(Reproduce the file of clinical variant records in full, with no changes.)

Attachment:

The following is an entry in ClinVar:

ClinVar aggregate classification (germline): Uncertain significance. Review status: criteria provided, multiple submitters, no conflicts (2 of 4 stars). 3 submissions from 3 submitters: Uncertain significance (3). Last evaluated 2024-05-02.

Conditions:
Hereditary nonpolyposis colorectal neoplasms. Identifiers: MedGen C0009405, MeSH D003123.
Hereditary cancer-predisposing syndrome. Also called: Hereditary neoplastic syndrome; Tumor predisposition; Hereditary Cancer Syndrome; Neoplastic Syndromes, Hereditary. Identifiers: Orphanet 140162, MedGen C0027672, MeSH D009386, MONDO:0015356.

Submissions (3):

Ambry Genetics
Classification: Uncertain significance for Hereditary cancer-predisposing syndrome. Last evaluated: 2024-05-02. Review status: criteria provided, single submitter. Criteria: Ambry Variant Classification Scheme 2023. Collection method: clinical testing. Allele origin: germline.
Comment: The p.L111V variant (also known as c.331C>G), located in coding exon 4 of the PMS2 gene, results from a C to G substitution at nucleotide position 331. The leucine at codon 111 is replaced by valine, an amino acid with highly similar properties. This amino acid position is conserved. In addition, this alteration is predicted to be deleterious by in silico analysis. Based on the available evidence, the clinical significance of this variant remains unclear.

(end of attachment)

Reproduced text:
The following is an entry in ClinVar:

ClinVar aggregate classification (germline): Uncertain significance. Review status: criteria provided, multiple submitters, no conflicts (2 of 4 stars). 3 submissions from 3 submitters: Uncertain significance (3). Last evaluated 2024-05-02.

Conditions:
Hereditary nonpolyposis colorectal neoplasms. Identifiers: MedGen C0009405, MeSH D003123.
Hereditary cancer-predisposing syndrome. Also called: Hereditary neoplastic syndrome; Tumor predisposition; Hereditary Cancer Syndrome; Neoplastic Syndromes, Hereditary. Identifiers: Orphanet 140162, MedGen C0027672, MeSH D009386, MONDO:0015356.

Submissions (3):

Ambry Genetics
Classification: Uncertain significance for Hereditary cancer-predisposing syndrome. Last evaluated: 2024-05-02. Review status: criteria provided, single submitter. Criteria: Ambry Variant Classification Scheme 2023. Collection method: clinical testing. Allele origin: germline.
Comment: The p.L111V variant (also known as c.331C>G), located in coding exon 4 of the PMS2 gene, results from a C to G substitution at nucleotide position 331. The leucine at codon 111 is replaced by valine, an amino acid with highly similar properties. This amino acid position is conserved. In addition, this alteration is predicted to be deleterious by in silico analysis. Based on the available evidence, the clinical significance of this variant remains unclear.